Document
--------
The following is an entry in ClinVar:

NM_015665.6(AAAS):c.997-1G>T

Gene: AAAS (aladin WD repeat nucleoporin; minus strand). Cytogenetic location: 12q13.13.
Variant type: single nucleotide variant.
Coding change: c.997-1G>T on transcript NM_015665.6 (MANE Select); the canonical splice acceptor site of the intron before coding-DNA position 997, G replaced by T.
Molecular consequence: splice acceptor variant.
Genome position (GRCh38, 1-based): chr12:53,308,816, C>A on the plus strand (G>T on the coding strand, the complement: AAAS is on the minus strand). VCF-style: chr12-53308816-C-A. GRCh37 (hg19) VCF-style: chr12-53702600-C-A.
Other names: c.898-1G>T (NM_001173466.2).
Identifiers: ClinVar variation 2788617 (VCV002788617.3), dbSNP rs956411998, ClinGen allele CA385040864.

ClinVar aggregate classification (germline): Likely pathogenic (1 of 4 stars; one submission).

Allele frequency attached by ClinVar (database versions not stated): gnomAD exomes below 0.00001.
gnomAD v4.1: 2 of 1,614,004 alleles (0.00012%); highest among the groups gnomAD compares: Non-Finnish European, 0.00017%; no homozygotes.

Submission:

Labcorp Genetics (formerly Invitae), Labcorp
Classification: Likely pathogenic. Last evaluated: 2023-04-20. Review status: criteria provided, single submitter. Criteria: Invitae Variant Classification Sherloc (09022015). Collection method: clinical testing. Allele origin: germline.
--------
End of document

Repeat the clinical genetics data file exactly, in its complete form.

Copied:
The following is an entry in ClinVar:

NM_015665.6(AAAS):c.997-1G>T

Gene: AAAS (aladin WD repeat nucleoporin; minus strand). Cytogenetic location: 12q13.13.
Variant type: single nucleotide variant.
Coding change: c.997-1G>T on transcript NM_015665.6 (MANE Select); the canonical splice acceptor site of the intron before coding-DNA position 997, G replaced by T.
Molecular consequence: splice acceptor variant.
Genome position (GRCh38, 1-based): chr12:53,308,816, C>A on the plus strand (G>T on the coding strand, the complement: AAAS is on the minus strand). VCF-style: chr12-53308816-C-A. GRCh37 (hg19) VCF-style: chr12-53702600-C-A.
Other names: c.898-1G>T (NM_001173466.2).
Identifiers: ClinVar variation 2788617 (VCV002788617.3), dbSNP rs956411998, ClinGen allele CA385040864.

ClinVar aggregate classification (germline): Likely pathogenic (1 of 4 stars; one submission).

Allele frequency attached by ClinVar (database versions not stated): gnomAD exomes below 0.00001.
gnomAD v4.1: 2 of 1,614,004 alleles (0.00012%); highest among the groups gnomAD compares: Non-Finnish European, 0.00017%; no homozygotes.

Submission:

Labcorp Genetics (formerly Invitae), Labcorp
Classification: Likely pathogenic. Last evaluated: 2023-04-20. Review status: criteria provided, single submitter. Criteria: Invitae Variant Classification Sherloc (09022015). Collection method: clinical testing. Allele origin: germline.